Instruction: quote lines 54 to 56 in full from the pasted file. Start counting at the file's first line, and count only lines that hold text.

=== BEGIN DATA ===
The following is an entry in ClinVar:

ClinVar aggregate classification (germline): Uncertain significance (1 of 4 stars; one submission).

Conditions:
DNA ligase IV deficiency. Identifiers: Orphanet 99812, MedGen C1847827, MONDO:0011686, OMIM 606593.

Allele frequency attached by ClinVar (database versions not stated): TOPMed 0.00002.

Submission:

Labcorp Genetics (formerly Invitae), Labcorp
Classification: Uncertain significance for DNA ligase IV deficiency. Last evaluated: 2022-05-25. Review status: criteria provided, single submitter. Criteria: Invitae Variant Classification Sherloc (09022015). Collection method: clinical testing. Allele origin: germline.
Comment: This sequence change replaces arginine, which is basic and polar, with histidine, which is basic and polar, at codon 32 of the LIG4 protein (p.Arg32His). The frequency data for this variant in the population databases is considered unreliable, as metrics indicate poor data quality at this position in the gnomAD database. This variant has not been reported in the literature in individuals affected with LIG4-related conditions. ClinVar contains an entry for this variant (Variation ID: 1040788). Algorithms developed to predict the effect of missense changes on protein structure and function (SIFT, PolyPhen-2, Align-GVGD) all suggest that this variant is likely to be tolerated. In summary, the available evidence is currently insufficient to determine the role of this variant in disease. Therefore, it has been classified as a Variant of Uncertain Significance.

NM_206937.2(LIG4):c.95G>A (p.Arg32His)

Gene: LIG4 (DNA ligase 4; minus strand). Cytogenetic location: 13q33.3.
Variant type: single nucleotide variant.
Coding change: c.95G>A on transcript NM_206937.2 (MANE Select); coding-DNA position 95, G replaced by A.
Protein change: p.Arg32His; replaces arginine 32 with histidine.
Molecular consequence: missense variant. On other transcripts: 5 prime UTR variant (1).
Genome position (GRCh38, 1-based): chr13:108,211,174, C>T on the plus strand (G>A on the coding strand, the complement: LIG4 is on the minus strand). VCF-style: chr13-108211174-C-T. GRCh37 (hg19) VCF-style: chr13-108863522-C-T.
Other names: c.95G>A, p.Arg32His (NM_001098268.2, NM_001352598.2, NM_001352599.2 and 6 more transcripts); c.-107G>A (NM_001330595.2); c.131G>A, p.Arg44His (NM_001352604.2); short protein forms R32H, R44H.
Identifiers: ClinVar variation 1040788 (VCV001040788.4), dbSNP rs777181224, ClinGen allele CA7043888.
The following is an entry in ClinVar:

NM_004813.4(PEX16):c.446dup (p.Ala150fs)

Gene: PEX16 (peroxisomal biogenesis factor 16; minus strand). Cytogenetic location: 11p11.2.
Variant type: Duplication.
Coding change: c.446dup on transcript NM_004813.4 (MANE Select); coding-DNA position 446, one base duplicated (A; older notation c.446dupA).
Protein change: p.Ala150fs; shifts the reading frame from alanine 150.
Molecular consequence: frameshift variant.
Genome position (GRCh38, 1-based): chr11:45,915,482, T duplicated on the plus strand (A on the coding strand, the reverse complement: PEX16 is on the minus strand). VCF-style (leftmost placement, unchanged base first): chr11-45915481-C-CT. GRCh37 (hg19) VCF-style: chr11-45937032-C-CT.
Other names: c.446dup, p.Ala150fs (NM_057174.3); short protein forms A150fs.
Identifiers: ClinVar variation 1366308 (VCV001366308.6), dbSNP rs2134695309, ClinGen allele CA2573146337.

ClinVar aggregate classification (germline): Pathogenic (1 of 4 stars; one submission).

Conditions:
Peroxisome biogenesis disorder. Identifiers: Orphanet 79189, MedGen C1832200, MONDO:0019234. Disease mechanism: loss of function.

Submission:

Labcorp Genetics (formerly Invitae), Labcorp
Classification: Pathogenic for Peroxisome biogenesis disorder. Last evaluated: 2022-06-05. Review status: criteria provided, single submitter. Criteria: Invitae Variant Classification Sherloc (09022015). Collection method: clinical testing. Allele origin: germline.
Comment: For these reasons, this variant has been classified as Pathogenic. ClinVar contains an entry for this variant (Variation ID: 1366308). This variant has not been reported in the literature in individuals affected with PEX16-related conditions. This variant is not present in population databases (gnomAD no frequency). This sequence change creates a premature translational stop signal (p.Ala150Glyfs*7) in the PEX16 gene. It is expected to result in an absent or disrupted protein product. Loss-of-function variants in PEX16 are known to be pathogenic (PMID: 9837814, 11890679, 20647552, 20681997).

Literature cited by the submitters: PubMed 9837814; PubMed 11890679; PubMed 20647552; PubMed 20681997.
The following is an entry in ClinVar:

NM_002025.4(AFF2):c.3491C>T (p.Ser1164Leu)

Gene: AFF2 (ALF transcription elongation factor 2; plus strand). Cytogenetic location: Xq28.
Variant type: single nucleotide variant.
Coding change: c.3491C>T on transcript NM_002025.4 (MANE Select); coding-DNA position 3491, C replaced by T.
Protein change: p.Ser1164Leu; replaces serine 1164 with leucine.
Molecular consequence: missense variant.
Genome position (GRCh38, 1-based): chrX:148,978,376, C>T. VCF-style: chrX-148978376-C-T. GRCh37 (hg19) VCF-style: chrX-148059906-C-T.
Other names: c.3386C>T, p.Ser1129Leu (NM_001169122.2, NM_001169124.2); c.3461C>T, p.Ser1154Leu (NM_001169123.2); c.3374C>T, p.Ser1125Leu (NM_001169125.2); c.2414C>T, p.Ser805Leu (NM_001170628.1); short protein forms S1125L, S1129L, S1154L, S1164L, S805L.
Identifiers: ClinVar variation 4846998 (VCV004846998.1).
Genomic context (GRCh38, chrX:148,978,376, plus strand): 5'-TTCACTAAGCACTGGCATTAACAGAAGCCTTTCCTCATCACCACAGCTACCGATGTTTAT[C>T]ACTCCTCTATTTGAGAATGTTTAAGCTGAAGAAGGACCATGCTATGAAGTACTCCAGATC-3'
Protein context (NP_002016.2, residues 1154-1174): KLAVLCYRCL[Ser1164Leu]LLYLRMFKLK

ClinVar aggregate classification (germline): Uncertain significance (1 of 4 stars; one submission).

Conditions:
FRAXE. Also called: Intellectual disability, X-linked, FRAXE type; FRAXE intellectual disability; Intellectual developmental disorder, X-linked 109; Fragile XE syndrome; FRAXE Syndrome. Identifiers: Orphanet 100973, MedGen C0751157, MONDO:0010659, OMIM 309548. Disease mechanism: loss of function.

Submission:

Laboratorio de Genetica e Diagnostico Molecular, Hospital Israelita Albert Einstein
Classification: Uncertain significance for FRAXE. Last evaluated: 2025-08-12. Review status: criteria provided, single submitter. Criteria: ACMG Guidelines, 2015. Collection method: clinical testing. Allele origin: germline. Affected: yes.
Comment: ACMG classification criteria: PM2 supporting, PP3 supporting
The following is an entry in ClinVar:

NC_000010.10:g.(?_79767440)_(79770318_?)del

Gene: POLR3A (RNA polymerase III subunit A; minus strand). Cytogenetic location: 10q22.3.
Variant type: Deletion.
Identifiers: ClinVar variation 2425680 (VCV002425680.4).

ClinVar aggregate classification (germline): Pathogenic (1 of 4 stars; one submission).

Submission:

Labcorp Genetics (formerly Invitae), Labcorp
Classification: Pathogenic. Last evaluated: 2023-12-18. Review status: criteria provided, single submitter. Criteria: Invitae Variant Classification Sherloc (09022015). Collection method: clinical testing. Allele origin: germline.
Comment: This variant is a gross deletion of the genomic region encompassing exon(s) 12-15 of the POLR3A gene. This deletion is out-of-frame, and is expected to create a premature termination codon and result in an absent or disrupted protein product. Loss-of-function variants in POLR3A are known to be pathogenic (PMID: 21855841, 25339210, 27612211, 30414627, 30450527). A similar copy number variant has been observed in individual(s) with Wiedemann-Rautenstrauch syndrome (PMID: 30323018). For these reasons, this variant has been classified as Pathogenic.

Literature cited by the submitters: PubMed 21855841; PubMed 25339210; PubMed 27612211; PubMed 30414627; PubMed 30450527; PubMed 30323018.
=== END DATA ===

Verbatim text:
Classification: Uncertain significance for FRAXE. Last evaluated: 2025-08-12. Review status: criteria provided, single submitter. Criteria: ACMG Guidelines, 2015. Collection method: clinical testing. Allele origin: germline. Affected: yes.
Comment: ACMG classification criteria: PM2 supporting, PP3 supporting
The following is an entry in ClinVar: